The Digital Personal Data Protection Bill, 2022, was released on Friday, November 18, it is a revised version of an earlier draft law. It enforces hefty penalties for non-compliance with data protection regulations but these penalties are capped and do not fluctuate according to the turnover of the entity.

The bill allows for smoother cross border data flows and offers relief to big tech companies, as well as easy compliance requirements for start ups. However, the legislation provides a near blanket exemption from some of the more stringent requirements to government agencies and reduces the authority of the proposed Data Protection Board which has been mandated to oversee all provisions within the proposed laws.

The Ministry of Electronics and IT said that this bill strikes a delicate balance between global approaches and adhering to Supreme Court rulings on the right to privacy and that too all within reasonable restrictions.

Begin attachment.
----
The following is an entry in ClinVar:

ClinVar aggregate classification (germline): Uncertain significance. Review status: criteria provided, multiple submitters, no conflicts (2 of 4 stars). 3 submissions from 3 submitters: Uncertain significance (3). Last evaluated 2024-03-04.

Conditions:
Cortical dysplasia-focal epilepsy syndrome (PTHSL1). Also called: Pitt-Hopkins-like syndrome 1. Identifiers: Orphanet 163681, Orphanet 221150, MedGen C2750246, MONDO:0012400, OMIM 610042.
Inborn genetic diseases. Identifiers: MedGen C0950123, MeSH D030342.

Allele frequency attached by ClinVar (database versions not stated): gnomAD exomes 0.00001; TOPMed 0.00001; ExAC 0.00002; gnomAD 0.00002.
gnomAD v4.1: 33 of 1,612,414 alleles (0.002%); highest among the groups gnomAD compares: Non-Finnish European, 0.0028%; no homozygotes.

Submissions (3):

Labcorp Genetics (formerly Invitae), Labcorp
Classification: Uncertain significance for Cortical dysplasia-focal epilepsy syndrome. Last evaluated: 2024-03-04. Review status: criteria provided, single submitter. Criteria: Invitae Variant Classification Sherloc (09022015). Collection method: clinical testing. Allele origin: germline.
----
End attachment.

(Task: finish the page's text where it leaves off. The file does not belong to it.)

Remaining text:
GDPR, EU’s landmark General Data Protection Regulation or GDPR, has substantially influenced legislation in nearly 160 countries.

While comparisons have been drawn with GDPR, the Government of India’s view this version of the Data Protection Bill as only one of the pieces that form part of its larger policy vision for the entire digital economy.

This larger policy includes a comprehensive digital India Act that may eventually replace the existing IT Act, the new data protection Bill that has just been unveiled, and the new telecom Bill that was put in the public domain last month.